The word “stability” (稳) appeared more than 80 times in the government work report delivered by Chinese Premier Li Keqiang on 5 March. This highlights that stability will not only be the priority for officials in all aspects of their work this year, but also a key theme for this year’s Two Sessions (两会, Lianghui) — the annual meetings of the National People’s Congress (NPC) and the Chinese People’s Political Consultative Conference (CPPCC).
The report is based on the meetings of the Political Bureau of the Chinese Communist Party (CCP) and the Central Economic Work Conference held in December last year, where “stability first” and “seeking progress while maintaining stability” were set forth as the key themes of China’s economic work in 2022.
The report detailed how stability would be achieved through various policies, while seeking suggestions from thousands of NPC deputies and political members.
Ensuring stability and security
The report calls for efforts to stabilise the macro economy while ensuring that the economy grows within an appropriate range. China seeks to continue ensuring stability in the six fronts (六稳) of employment, the financial sector, foreign trade, foreign investment, domestic investment and expectations; and security in the six areas (六保) of job security, basic living needs, operations of market entities, food and energy security, stable industrial and supply chains and the normal functioning of grassroots governments. It also strives to strengthen cross-cycle regulation — with an objective to take pre-emptive actions to smooth out fluctuations in growth — to promote economic health.
In terms of monetary policies and the capital market, the report recommends enhanced implementation of a prudent monetary policy, keeping the macro leverage ratio at generally stable levels, and keeping the RMB exchange rate basically stable at a balanced level. It will also fully implement the stock issuance registration system and promote the stable and healthy development of the capital market.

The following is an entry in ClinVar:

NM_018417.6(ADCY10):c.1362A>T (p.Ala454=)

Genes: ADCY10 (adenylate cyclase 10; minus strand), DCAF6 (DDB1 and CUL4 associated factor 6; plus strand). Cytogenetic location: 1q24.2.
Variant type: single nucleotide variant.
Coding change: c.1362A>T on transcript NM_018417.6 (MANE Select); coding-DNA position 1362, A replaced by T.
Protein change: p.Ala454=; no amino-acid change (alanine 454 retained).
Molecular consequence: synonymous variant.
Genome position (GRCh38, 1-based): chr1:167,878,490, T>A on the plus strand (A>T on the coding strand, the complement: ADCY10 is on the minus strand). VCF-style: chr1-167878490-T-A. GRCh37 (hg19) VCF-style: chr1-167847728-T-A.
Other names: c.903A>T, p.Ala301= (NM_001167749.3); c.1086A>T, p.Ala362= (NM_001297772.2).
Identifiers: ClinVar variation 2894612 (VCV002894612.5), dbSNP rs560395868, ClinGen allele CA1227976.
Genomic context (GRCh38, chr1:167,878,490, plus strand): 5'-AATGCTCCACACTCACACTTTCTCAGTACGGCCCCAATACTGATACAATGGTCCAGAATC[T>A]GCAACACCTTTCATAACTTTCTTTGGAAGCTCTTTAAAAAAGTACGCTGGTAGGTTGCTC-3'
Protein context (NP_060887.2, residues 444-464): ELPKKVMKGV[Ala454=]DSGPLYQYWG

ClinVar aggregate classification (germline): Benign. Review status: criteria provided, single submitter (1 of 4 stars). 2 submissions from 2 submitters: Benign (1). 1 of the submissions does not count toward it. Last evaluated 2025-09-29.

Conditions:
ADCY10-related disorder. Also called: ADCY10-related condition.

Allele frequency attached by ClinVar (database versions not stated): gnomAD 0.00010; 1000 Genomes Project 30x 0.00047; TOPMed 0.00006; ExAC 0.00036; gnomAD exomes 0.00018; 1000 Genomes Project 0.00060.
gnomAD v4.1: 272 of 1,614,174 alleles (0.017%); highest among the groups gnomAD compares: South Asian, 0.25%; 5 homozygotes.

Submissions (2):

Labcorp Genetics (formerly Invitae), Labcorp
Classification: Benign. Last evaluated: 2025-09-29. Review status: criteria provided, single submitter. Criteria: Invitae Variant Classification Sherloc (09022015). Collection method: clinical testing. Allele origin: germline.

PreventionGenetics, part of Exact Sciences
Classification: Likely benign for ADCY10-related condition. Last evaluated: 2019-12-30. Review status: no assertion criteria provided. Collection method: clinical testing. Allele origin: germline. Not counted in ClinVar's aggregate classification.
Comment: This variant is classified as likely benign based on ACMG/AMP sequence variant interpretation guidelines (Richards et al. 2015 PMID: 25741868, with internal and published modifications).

In terms of real estate and housing security, the report reaffirmed the authorities’ position that “houses are for living in and not for speculation” and strives to support the commercial housing market, to better meet the reasonable demand of homebuyers, and to stabilise land and housing prices, as well as expectations.
... stability is the Chinese authorities’ basic requirement for its economic and social development and foreign policy this year, to create better internal and external environments for the 20th Party Congress in the second half of the year.
In terms of agriculture production, the report calls for the strengthening of stable agricultural production and supply, stabilising grains acreage and appropriately raising the minimum purchase price for wheat and rice. It would also ensure an adequate supply of fertilisers and other agricultural supplies and maintain stable prices.
As for China’s carbon emissions peak and neutrality targets, CCP General Secretary Xi Jinping said on 5 March when attending the Inner Mongolia Autonomous Region delegation’s deliberation that it is necessary to consider national conditions and be aware of actual situations on the ground, and not rush for quick results or conduct campaign-style carbon reduction activities. He emphasised that China must not prematurely throw away the old tools when the new tools are not yet available.
External and internal challenges
In recent years, Chinese officials have always emphasised the importance of “seeking progress while maintaining stability” in economic work. However, placing stability ahead of progress is a new move that was only made late last year. This implies that stability is the Chinese authorities’ basic requirement for its economic and social development and foreign policy this year, to create better internal and external environments for the 20th Party Congress in the second half of the year.